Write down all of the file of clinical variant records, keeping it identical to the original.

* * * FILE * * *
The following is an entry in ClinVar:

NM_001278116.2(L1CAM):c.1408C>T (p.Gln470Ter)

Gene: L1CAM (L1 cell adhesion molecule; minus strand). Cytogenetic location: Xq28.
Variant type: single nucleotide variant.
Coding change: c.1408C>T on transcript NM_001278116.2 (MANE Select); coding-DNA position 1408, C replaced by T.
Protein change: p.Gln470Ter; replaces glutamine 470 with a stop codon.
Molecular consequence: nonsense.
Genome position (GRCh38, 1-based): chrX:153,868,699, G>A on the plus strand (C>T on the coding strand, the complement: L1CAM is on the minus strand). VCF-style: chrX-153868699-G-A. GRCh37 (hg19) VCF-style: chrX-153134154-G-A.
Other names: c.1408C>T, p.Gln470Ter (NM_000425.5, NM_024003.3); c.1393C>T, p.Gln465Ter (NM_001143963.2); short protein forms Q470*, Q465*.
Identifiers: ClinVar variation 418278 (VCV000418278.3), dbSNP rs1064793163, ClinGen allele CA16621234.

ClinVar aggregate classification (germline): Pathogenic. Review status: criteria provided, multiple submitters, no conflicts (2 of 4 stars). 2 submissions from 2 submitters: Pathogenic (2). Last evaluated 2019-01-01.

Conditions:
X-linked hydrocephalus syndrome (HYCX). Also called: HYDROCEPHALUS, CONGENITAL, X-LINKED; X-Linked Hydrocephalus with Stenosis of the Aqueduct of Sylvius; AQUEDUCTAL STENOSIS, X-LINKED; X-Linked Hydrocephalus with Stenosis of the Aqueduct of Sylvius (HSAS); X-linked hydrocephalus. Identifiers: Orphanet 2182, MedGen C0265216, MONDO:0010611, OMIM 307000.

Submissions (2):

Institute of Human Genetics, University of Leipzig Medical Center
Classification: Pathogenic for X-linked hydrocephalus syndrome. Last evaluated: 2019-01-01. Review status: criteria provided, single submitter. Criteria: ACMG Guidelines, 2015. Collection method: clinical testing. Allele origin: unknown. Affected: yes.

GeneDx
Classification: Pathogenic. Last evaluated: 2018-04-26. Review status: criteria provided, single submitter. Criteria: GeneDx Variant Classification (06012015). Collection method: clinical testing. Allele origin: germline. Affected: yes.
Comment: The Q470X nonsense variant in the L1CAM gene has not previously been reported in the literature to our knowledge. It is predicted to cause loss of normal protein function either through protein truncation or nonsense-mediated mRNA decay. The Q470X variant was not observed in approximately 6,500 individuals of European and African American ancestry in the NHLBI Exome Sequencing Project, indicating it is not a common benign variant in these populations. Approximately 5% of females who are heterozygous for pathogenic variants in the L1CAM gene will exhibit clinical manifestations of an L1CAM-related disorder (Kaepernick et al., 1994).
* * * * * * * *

The following is an entry in ClinVar:

NM_001278116.2(L1CAM):c.1408C>T (p.Gln470Ter)

Gene: L1CAM (L1 cell adhesion molecule; minus strand). Cytogenetic location: Xq28.
Variant type: single nucleotide variant.
Coding change: c.1408C>T on transcript NM_001278116.2 (MANE Select); coding-DNA position 1408, C replaced by T.
Protein change: p.Gln470Ter; replaces glutamine 470 with a stop codon.
Molecular consequence: nonsense.
Genome position (GRCh38, 1-based): chrX:153,868,699, G>A on the plus strand (C>T on the coding strand, the complement: L1CAM is on the minus strand). VCF-style: chrX-153868699-G-A. GRCh37 (hg19) VCF-style: chrX-153134154-G-A.
Other names: c.1408C>T, p.Gln470Ter (NM_000425.5, NM_024003.3); c.1393C>T, p.Gln465Ter (NM_001143963.2); short protein forms Q470*, Q465*.
Identifiers: ClinVar variation 418278 (VCV000418278.3), dbSNP rs1064793163, ClinGen allele CA16621234.

ClinVar aggregate classification (germline): Pathogenic. Review status: criteria provided, multiple submitters, no conflicts (2 of 4 stars). 2 submissions from 2 submitters: Pathogenic (2). Last evaluated 2019-01-01.

Conditions:
X-linked hydrocephalus syndrome (HYCX). Also called: HYDROCEPHALUS, CONGENITAL, X-LINKED; X-Linked Hydrocephalus with Stenosis of the Aqueduct of Sylvius; AQUEDUCTAL STENOSIS, X-LINKED; X-Linked Hydrocephalus with Stenosis of the Aqueduct of Sylvius (HSAS); X-linked hydrocephalus. Identifiers: Orphanet 2182, MedGen C0265216, MONDO:0010611, OMIM 307000.

Submissions (2):

Institute of Human Genetics, University of Leipzig Medical Center
Classification: Pathogenic for X-linked hydrocephalus syndrome. Last evaluated: 2019-01-01. Review status: criteria provided, single submitter. Criteria: ACMG Guidelines, 2015. Collection method: clinical testing. Allele origin: unknown. Affected: yes.

GeneDx
Classification: Pathogenic. Last evaluated: 2018-04-26. Review status: criteria provided, single submitter. Criteria: GeneDx Variant Classification (06012015). Collection method: clinical testing. Allele origin: germline. Affected: yes.
Comment: The Q470X nonsense variant in the L1CAM gene has not previously been reported in the literature to our knowledge. It is predicted to cause loss of normal protein function either through protein truncation or nonsense-mediated mRNA decay. The Q470X variant was not observed in approximately 6,500 individuals of European and African American ancestry in the NHLBI Exome Sequencing Project, indicating it is not a common benign variant in these populations. Approximately 5% of females who are heterozygous for pathogenic variants in the L1CAM gene will exhibit clinical manifestations of an L1CAM-related disorder (Kaepernick et al., 1994).